Lift Every Voice: African American Oratory, 1787-1900

By Philip S. Foner; Robert James Branham | Go to book overview

55 I WILL SINK OR SWIM WITH MY RACE

John S. Rock

Schoolteacher, dentist, physician, lawyer, graduate of the American Medical College in Philadelphia, member of the Massachusetts bar, proficient in Greek and Latin, Dr. John S. Rock was one of the leaders of the movement for equal rights for black Americans in the North. Dr. Rock used the lecture platform effectively to challenge the racist concept that blacks were inferior to whites. A good example is the following speech he delivered at Boston, March 5, 1858, at Boston's Fanueil Hall on the first annual Crispus Attucks Day, an observance organized by Boston's black abolitionists in response to the Dred Scottdecision. Revolutionary War relics were arrayed before the lectern, including paintings and memorabilia honoring black contributions to the American Revolution. Attucks Day was observed in Boston each year until 1870, when the Fifteenth Amendment was passed.

Rock joined William Lloyd Garrison, Wendell Phillips, and Theodore Parker on the platform and delivered the most militant speech. Three years before the outbreak of the Civil War, Dr. Rock was predicting that African Americans were destined to play an important role in the impending military conflict over slavery. This speech is also notable for Rock's concluding statements on the beauty and power of black people.

John S. Rock was born in Salem, New Jersey, in 1825. He was a teacher in the public schools during 1844-1848, and in the following year he finished studying dentistry under Dr. Harbert Hubbard. In 1850 he began practicing dentistry in Philadelphia, and in 1851 he received a silver medal for the creation of artificial teeth and another silver medal for a prize essay on temperance. In 1852 he graduated from the American Medical College in Philadelphia, and the following year began the practice of medicine and dentistry in Boston. He was admitted to practice law in Massachusetts in 1861 and on September 21 of that year received a commission from the governor as justice of peace for seven years for the city of Boston and the County of Suffolk. In February 1865, having been supported in his candidacy by Charles Sumner, Rock was sworn in by Chief Justice Salmon P. Chase and became the first African American lawyer permitted to argue before the U.S. Supreme Court. He died in Boston on December 3, 1866.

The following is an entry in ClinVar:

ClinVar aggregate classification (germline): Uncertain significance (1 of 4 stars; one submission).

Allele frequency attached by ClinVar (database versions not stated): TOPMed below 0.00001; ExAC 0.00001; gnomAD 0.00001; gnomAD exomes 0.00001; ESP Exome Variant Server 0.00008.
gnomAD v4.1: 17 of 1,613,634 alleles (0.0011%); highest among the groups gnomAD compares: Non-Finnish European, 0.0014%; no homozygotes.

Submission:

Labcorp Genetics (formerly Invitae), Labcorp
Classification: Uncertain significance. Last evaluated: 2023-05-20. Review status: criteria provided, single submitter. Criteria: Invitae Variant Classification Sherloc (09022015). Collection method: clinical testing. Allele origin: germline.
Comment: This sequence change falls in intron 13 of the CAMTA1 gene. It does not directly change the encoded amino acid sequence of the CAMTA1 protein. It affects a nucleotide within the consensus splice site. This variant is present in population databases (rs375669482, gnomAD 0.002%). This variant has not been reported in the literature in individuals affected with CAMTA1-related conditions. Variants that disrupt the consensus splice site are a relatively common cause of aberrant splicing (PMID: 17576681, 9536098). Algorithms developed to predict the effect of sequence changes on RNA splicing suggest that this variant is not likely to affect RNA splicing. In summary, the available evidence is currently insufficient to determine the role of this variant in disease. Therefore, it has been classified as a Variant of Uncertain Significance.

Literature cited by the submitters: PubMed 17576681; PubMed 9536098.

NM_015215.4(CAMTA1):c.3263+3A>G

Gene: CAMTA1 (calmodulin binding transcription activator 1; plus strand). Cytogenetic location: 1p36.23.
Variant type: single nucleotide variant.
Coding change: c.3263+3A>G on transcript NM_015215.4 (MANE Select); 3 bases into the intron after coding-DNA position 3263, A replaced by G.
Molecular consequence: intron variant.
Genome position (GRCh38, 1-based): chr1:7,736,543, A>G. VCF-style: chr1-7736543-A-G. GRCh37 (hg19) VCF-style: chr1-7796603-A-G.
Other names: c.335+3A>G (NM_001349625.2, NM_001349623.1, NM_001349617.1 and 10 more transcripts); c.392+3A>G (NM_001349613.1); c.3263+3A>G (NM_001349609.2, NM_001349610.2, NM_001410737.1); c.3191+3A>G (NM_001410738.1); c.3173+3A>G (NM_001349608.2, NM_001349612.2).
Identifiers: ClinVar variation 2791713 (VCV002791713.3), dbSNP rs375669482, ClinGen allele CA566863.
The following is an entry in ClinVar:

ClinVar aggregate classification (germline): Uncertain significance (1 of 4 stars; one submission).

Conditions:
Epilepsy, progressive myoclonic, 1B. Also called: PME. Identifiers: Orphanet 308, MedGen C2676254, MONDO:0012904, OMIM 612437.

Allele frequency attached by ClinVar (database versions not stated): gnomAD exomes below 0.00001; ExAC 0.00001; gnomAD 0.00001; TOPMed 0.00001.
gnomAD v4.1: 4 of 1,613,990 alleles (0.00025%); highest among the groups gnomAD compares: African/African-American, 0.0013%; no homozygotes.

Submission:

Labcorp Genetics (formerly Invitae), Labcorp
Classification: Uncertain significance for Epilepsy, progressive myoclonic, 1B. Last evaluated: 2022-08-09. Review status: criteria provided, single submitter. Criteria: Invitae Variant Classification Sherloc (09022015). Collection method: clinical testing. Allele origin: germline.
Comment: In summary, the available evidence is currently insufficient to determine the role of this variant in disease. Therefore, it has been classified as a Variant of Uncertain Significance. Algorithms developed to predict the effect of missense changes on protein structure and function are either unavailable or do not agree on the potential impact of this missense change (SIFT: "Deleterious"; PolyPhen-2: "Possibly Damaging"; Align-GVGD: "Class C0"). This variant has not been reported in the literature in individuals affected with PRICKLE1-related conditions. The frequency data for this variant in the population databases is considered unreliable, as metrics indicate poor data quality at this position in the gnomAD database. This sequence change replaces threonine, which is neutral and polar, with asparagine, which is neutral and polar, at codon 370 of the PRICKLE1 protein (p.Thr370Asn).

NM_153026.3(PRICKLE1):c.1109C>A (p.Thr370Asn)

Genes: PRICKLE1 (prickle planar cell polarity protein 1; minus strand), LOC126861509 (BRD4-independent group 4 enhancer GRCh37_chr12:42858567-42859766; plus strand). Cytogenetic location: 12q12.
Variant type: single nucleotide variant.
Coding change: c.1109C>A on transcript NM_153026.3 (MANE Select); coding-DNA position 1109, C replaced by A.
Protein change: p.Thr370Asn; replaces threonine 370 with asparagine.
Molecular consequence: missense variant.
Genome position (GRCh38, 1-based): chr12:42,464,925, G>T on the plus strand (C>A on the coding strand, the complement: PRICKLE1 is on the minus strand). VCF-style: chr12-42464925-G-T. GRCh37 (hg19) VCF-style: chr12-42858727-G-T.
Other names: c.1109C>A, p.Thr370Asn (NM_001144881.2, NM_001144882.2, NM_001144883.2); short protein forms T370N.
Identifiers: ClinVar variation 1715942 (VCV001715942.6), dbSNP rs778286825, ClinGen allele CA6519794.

Rock's speech was published in the Liberator, March 12, 1858. For further information on the Crispus Attucks Day observances, see Benjamin Quarles , Black Abolitionists ( New York: Oxford University Press, 1969), 232-35. On Rock, see James Oliver Horton and L ois E. Horton, "Black Bostonians: Family Life and Community Struggle in the Antebellum North"

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